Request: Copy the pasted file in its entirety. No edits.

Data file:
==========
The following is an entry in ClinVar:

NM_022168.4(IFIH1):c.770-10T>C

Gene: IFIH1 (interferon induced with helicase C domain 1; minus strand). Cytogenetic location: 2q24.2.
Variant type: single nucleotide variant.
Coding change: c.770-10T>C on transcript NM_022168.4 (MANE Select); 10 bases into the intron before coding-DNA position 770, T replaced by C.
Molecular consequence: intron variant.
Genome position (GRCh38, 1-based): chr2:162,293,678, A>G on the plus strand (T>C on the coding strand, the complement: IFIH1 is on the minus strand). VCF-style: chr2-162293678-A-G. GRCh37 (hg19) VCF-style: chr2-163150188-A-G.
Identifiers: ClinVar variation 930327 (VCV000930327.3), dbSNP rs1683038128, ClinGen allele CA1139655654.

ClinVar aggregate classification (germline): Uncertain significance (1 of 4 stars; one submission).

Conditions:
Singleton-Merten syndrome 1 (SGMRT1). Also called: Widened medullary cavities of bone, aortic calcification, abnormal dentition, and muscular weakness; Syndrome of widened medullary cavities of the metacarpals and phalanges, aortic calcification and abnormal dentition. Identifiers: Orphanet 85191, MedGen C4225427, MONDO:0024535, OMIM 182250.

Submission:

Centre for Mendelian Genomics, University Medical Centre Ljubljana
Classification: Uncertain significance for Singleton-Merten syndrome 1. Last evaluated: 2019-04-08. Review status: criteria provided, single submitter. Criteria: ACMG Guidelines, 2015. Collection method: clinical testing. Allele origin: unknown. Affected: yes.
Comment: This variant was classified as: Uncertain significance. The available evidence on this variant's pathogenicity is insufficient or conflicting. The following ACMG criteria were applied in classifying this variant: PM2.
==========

The following is an entry in ClinVar:

NM_022168.4(IFIH1):c.770-10T>C

Gene: IFIH1 (interferon induced with helicase C domain 1; minus strand). Cytogenetic location: 2q24.2.
Variant type: single nucleotide variant.
Coding change: c.770-10T>C on transcript NM_022168.4 (MANE Select); 10 bases into the intron before coding-DNA position 770, T replaced by C.
Molecular consequence: intron variant.
Genome position (GRCh38, 1-based): chr2:162,293,678, A>G on the plus strand (T>C on the coding strand, the complement: IFIH1 is on the minus strand). VCF-style: chr2-162293678-A-G. GRCh37 (hg19) VCF-style: chr2-163150188-A-G.
Identifiers: ClinVar variation 930327 (VCV000930327.3), dbSNP rs1683038128, ClinGen allele CA1139655654.

ClinVar aggregate classification (germline): Uncertain significance (1 of 4 stars; one submission).

Conditions:
Singleton-Merten syndrome 1 (SGMRT1). Also called: Widened medullary cavities of bone, aortic calcification, abnormal dentition, and muscular weakness; Syndrome of widened medullary cavities of the metacarpals and phalanges, aortic calcification and abnormal dentition. Identifiers: Orphanet 85191, MedGen C4225427, MONDO:0024535, OMIM 182250.

Submission:

Centre for Mendelian Genomics, University Medical Centre Ljubljana
Classification: Uncertain significance for Singleton-Merten syndrome 1. Last evaluated: 2019-04-08. Review status: criteria provided, single submitter. Criteria: ACMG Guidelines, 2015. Collection method: clinical testing. Allele origin: unknown. Affected: yes.
Comment: This variant was classified as: Uncertain significance. The available evidence on this variant's pathogenicity is insufficient or conflicting. The following ACMG criteria were applied in classifying this variant: PM2.